Themes and Meanings
By placing the story in Marseilles, McKay is able to draw together a variety of blacks, just as he had done in Home to Harlem. Yet because all of the blacks in Marseilles are expatriates, mere temporary residents, and beachboys, there is a smaller and less interesting range with which to work. Nevertheless, the novel reiterates McKay’s constant themes: that the folk rather than the black intelligentsia represent the best in the race; that blacks should have a high regard for their heritage and hence a racial self-esteem; that the ideal life is one of vagabondage, of natural gusto and emotional response, allowing one to “laugh and love and jazz and fight.” The breakup of the beachboys at the end of parts 2 and 3 suggests that cohesiveness is less powerful among McKay’s favorite people than individualism—the very characteristic of the materialistic, commercial class that Ray inveighs against in his numerous diatribes and asides. Ironically, it is this assertion of individuality (which is, however, always punctuated by examples of group concern for others in distress) that plays into the arms of those classes and attitudes that Ray sees as inimical to racial betterment.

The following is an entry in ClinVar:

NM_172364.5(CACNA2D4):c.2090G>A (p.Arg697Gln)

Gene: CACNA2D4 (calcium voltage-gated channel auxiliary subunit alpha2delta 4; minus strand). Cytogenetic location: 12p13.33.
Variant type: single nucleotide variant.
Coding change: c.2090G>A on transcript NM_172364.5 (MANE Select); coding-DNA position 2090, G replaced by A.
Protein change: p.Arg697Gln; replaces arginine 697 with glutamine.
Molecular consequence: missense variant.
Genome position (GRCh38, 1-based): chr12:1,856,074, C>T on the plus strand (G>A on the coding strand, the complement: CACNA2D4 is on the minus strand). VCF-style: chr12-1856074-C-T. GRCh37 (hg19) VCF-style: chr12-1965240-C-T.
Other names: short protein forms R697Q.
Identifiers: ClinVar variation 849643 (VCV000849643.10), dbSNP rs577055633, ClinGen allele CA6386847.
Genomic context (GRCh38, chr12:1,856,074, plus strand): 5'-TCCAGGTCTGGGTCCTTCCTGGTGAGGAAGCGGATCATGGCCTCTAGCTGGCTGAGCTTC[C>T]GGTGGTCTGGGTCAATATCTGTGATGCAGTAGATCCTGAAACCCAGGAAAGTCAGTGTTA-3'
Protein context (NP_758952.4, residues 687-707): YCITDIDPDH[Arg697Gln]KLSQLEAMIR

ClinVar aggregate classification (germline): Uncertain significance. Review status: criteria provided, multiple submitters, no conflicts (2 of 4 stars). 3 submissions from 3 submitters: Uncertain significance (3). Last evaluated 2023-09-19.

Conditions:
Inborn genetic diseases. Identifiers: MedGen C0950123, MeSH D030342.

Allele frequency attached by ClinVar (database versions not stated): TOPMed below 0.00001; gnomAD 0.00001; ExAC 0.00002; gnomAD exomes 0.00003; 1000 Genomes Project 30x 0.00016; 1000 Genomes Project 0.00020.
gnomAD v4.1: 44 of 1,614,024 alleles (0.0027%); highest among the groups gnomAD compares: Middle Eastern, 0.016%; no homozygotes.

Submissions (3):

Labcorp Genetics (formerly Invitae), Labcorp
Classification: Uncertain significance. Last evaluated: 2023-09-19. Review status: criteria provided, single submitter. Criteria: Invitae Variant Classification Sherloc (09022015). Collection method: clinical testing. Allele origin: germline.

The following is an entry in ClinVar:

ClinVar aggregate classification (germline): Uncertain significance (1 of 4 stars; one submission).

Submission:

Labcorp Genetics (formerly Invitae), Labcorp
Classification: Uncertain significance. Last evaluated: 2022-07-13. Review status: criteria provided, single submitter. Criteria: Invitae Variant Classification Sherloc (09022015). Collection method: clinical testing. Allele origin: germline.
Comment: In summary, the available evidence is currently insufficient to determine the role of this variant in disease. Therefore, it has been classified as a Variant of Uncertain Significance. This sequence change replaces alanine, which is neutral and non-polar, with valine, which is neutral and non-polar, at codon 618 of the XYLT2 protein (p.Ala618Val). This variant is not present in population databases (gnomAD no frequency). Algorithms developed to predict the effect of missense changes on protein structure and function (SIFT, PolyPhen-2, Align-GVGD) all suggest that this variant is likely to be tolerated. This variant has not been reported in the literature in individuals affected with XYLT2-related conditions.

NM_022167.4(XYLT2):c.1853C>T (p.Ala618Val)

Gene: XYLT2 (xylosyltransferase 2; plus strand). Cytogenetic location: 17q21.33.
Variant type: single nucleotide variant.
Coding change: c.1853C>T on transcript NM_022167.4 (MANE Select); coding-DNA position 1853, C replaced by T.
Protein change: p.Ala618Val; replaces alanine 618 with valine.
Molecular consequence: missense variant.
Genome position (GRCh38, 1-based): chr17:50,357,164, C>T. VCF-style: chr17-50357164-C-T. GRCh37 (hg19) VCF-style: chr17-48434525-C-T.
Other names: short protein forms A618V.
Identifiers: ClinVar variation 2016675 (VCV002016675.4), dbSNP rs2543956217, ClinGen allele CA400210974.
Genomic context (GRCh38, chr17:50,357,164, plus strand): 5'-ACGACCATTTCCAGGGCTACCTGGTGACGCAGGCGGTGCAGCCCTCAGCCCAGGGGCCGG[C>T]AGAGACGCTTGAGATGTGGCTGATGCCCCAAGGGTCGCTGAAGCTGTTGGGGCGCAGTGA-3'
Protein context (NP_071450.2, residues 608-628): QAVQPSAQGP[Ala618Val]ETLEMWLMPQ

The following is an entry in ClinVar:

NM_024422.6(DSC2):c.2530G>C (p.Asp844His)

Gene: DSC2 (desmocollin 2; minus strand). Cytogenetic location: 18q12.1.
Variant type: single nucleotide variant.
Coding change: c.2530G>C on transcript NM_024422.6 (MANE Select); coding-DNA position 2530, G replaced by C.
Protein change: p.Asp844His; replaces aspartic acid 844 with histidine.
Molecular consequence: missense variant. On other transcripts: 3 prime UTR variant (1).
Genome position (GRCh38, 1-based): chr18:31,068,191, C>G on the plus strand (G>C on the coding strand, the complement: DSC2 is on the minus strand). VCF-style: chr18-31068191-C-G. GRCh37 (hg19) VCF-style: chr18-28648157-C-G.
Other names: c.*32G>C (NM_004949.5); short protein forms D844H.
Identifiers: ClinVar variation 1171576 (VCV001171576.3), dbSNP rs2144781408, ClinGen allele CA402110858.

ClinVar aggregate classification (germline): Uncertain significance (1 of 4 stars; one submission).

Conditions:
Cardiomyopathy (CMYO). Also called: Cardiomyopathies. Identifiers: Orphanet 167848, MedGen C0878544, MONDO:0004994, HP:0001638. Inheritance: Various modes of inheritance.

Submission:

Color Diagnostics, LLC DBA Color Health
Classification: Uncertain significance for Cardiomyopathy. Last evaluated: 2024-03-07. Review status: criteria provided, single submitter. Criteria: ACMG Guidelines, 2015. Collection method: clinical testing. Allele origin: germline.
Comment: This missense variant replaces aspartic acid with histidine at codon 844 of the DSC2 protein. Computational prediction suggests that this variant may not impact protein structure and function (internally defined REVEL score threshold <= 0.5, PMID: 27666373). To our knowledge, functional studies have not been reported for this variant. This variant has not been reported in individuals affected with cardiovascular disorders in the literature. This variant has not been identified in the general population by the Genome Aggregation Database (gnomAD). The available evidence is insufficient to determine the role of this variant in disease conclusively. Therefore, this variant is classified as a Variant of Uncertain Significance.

Ray is the mouthpiece for an unrelenting indictment of white civilization. In his eyes, its chief shortcomings are crass commercialism (one shipping line is called the Dollar Line); an unwarranted sense of racial superiority; hypocrisy (white Europeans assert that they make the best pornographic films, yet they condemn the uninhibited—even justifiable—sexuality of the blacks); nauseous...
(The entire section is 649 words.)